Then the waiting begins. This is the worst part for me.  It's so hard not to be running the film of the audition in my head about what I did wrong, what I did right, what could be better. I normally take this time to start a new book, pick something I can improve on within a week (like spotting my turns for Ballet), and intentionally do something fun and different (often this means date night!).

Eventually we reach doubt. I'm more Type A then basically everyone else in the performing arts (except ballet people - we seem to share this quirk). I hit my "no one-liked-me-enough-to-even-let-me-know-its-a-no" wall of despair well before it has probably occurred to the casting team to email people. At this point I often start messaging my theater friends about my audition woes, and the conversation always goes something like this:

Me: "I must have been terrible, and they hated me, and what does 'we'll let you know next week' even MEAN on a SUNDAY!!"

Friend: "They'll probably let you know soon. I've had shorter notice when I got a part."

Me: "Oh. Probably. You're right. I'm fine now."

Eventually, the news comes. Up until now that was often bad news so I went and did my usual stuff to deal with rejection. This time is was good news! There was a scramble of texting husband, checking calendars, changing a few plans, and getting to accept a role!

Now I'm throwing myself into specific character building and role research for Cecily. My homework this week is to watch British television (diction study) so I get to watch Downton Abbey and call it work. ;)

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Dress (worn as skirt): Kohls
Sweater: stolen from husband's closet
Shoes: Target
Belt: JCPenney 

We Need to Talk About Breastfeeding

Friday, November 18, 2016

Linking up with This Ain't the Lyceum for 7 Quick Takes!


It's assumed that I breastfeed.

Because obviously, right?

I'm home with the kids, I homeschool, we do NFP and cloth diaper.
I had a homebirth for cryin' out loud!

But....nope. No I don't. And apparently that's a problem.

So much of mom socialization is predicated on breastfeeding. It comes up every where!
Give your baby a bottle while you're out, is that breastmilk?
Note your kid hasn't gotten the cold that's been going around, breastfeeding?
Snuggly toddler, is she still breastfeeding?

It's like a years long game of Pop-Goes-the-Weasel.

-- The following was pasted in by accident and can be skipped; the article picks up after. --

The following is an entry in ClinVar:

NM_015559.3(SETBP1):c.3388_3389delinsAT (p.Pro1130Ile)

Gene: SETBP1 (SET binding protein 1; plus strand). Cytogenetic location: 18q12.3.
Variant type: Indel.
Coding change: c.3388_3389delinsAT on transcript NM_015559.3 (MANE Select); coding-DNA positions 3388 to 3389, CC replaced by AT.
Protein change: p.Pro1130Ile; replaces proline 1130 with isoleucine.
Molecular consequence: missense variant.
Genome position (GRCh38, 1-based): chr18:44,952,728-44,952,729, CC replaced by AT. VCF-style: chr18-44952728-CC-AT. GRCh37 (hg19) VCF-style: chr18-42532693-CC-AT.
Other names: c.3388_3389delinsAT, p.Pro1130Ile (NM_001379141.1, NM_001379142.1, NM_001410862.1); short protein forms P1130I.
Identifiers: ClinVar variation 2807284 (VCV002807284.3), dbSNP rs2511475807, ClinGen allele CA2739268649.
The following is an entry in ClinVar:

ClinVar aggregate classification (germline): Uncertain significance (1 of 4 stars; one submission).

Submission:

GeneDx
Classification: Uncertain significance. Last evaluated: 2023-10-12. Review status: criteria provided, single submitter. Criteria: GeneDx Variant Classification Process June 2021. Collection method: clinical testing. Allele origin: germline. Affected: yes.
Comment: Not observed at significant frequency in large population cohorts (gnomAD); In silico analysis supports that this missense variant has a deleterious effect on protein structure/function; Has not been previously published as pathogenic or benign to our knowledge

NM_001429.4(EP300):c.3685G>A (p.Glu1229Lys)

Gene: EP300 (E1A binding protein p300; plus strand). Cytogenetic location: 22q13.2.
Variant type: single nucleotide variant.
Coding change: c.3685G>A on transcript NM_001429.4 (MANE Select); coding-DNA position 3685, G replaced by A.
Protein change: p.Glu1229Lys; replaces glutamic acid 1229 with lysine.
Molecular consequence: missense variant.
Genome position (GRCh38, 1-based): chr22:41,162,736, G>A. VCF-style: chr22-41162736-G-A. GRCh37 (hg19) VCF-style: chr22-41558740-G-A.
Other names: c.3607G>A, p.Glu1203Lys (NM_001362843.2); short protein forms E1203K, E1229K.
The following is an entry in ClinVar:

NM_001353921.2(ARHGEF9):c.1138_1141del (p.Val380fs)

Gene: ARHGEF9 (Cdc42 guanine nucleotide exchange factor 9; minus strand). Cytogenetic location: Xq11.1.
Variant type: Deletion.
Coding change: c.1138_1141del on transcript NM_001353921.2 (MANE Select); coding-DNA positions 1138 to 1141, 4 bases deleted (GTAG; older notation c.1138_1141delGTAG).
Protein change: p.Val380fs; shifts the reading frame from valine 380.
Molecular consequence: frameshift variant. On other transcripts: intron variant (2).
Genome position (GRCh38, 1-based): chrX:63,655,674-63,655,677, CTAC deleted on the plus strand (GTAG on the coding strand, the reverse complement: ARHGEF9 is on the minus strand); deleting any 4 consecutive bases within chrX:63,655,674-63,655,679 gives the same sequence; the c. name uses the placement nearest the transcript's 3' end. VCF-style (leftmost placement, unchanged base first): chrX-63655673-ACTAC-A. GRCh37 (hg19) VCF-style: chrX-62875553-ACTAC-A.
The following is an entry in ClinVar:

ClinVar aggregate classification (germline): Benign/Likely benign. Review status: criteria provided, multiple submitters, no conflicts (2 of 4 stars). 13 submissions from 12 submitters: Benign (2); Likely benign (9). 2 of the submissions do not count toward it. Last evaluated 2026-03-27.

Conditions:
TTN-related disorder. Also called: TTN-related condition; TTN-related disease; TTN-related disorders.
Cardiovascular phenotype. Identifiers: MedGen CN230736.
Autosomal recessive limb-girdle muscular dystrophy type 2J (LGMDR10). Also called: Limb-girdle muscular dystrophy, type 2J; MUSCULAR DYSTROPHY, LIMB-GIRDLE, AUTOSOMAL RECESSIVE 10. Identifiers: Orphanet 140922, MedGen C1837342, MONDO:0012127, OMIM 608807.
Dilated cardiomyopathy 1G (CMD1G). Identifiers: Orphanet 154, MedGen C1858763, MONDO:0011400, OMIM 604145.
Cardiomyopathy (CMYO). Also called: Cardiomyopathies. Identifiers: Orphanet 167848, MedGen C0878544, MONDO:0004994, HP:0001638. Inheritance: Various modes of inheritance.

I know people are asking the question because they think they know the answer, but that's a stupid assumption y'all.

They don't know about the lactation consultants who noted aspect after aspect that might make breastfeeding a little harder - somehow never taking into account what all of those aspects mean when on a single person.

They weren't there for the holy hell that is PPD aggravated from not sleeping well for weeks on end.

Or when I was trying to convince "supportive" friends and medical practitioners that just telling me I can do this, despite the indications that this was not a good situation, is not support.

Truly they couldn't have known any of that. So why the prying? Why does the subject of breastfeeding come up like a society-wide tic?

Breastfeeding was "covered" in birth classes the same way NFP was "covered" in marriage prep - lightly and full of contradictory messages.
It was emphasized that it would take some learning, but wouldn't be a big deal (it's natural so therefore easy, right?). If you ran into big problems you could just call up a lactation consultant. No biggie.

No considerations for body differences. No counseling about mental health considerations. No awareness of the privilege and money needed to allow for the kind of support that gives a nursing pair a fighting shot at getting a good start.

Come on people, we can do better than this!

Somehow we've managed to convince ourselves that those who don't breastfeed do so because they just don't know any better or are selfish. Perhaps worse is the message that every woman CAN breastfeed if she just tries hard enough.

Just. Try. Harder. The three most unhelpful words ever uttered.
To what level of crazy, sick, stressed, and bleeding do we expect a woman to go before everyone is satisfied she has "tried hard enough"? How dare we make that demand?

When I finally made the decision, with my husband, to stop trying to breastfeed exclusively and finally give our baby formula, I felt like an absolute failure. (You can read in more detail some of the circumstances of our first child's birth in John's birth story.)

My community let me know I was a failure too.
There are no support groups for bottle feeding. In fact, it became apparent that most of the groups for new moms, in my area, were based around breastfeeding - if they existed at all. Ouch.